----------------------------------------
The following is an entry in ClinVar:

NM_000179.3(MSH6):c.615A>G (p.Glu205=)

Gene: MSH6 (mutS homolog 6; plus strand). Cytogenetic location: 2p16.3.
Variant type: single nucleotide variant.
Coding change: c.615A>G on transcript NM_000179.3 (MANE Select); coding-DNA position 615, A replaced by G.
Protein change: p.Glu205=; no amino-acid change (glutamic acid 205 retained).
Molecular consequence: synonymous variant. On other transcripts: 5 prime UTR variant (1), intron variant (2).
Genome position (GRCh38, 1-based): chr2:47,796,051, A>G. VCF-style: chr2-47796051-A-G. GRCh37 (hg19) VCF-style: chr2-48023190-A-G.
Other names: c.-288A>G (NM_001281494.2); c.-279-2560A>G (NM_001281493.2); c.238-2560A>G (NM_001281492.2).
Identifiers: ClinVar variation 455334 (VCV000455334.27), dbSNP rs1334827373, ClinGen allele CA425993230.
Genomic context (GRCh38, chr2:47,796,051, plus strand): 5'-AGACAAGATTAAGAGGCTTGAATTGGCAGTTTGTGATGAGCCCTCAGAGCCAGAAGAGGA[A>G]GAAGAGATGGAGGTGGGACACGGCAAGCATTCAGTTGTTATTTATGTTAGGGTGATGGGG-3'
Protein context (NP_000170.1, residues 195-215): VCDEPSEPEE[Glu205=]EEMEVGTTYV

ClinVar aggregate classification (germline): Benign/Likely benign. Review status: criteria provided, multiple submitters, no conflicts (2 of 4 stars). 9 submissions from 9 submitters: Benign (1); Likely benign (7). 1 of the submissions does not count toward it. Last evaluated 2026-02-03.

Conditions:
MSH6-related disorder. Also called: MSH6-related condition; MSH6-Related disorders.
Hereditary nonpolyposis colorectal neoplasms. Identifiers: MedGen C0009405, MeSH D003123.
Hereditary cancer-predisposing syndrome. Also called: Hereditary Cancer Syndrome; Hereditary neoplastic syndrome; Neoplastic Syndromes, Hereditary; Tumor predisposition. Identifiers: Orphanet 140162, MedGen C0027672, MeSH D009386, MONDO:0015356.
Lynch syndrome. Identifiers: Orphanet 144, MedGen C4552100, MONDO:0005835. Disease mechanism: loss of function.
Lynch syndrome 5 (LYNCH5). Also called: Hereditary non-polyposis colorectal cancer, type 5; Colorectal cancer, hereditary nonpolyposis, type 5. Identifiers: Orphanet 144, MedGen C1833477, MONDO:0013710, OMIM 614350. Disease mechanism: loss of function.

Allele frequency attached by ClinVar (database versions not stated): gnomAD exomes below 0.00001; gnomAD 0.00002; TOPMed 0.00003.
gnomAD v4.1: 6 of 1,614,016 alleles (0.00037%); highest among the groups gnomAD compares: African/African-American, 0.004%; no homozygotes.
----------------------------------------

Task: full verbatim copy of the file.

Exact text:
The following is an entry in ClinVar:

NM_000179.3(MSH6):c.615A>G (p.Glu205=)

Gene: MSH6 (mutS homolog 6; plus strand). Cytogenetic location: 2p16.3.
Variant type: single nucleotide variant.
Coding change: c.615A>G on transcript NM_000179.3 (MANE Select); coding-DNA position 615, A replaced by G.
Protein change: p.Glu205=; no amino-acid change (glutamic acid 205 retained).
Molecular consequence: synonymous variant. On other transcripts: 5 prime UTR variant (1), intron variant (2).
Genome position (GRCh38, 1-based): chr2:47,796,051, A>G. VCF-style: chr2-47796051-A-G. GRCh37 (hg19) VCF-style: chr2-48023190-A-G.
Other names: c.-288A>G (NM_001281494.2); c.-279-2560A>G (NM_001281493.2); c.238-2560A>G (NM_001281492.2).
Identifiers: ClinVar variation 455334 (VCV000455334.27), dbSNP rs1334827373, ClinGen allele CA425993230.
Genomic context (GRCh38, chr2:47,796,051, plus strand): 5'-AGACAAGATTAAGAGGCTTGAATTGGCAGTTTGTGATGAGCCCTCAGAGCCAGAAGAGGA[A>G]GAAGAGATGGAGGTGGGACACGGCAAGCATTCAGTTGTTATTTATGTTAGGGTGATGGGG-3'
Protein context (NP_000170.1, residues 195-215): VCDEPSEPEE[Glu205=]EEMEVGTTYV

ClinVar aggregate classification (germline): Benign/Likely benign. Review status: criteria provided, multiple submitters, no conflicts (2 of 4 stars). 9 submissions from 9 submitters: Benign (1); Likely benign (7). 1 of the submissions does not count toward it. Last evaluated 2026-02-03.

Conditions:
MSH6-related disorder. Also called: MSH6-related condition; MSH6-Related disorders.
Hereditary nonpolyposis colorectal neoplasms. Identifiers: MedGen C0009405, MeSH D003123.
Hereditary cancer-predisposing syndrome. Also called: Hereditary Cancer Syndrome; Hereditary neoplastic syndrome; Neoplastic Syndromes, Hereditary; Tumor predisposition. Identifiers: Orphanet 140162, MedGen C0027672, MeSH D009386, MONDO:0015356.
Lynch syndrome. Identifiers: Orphanet 144, MedGen C4552100, MONDO:0005835. Disease mechanism: loss of function.
Lynch syndrome 5 (LYNCH5). Also called: Hereditary non-polyposis colorectal cancer, type 5; Colorectal cancer, hereditary nonpolyposis, type 5. Identifiers: Orphanet 144, MedGen C1833477, MONDO:0013710, OMIM 614350. Disease mechanism: loss of function.

Allele frequency attached by ClinVar (database versions not stated): gnomAD exomes below 0.00001; gnomAD 0.00002; TOPMed 0.00003.
gnomAD v4.1: 6 of 1,614,016 alleles (0.00037%); highest among the groups gnomAD compares: African/African-American, 0.004%; no homozygotes.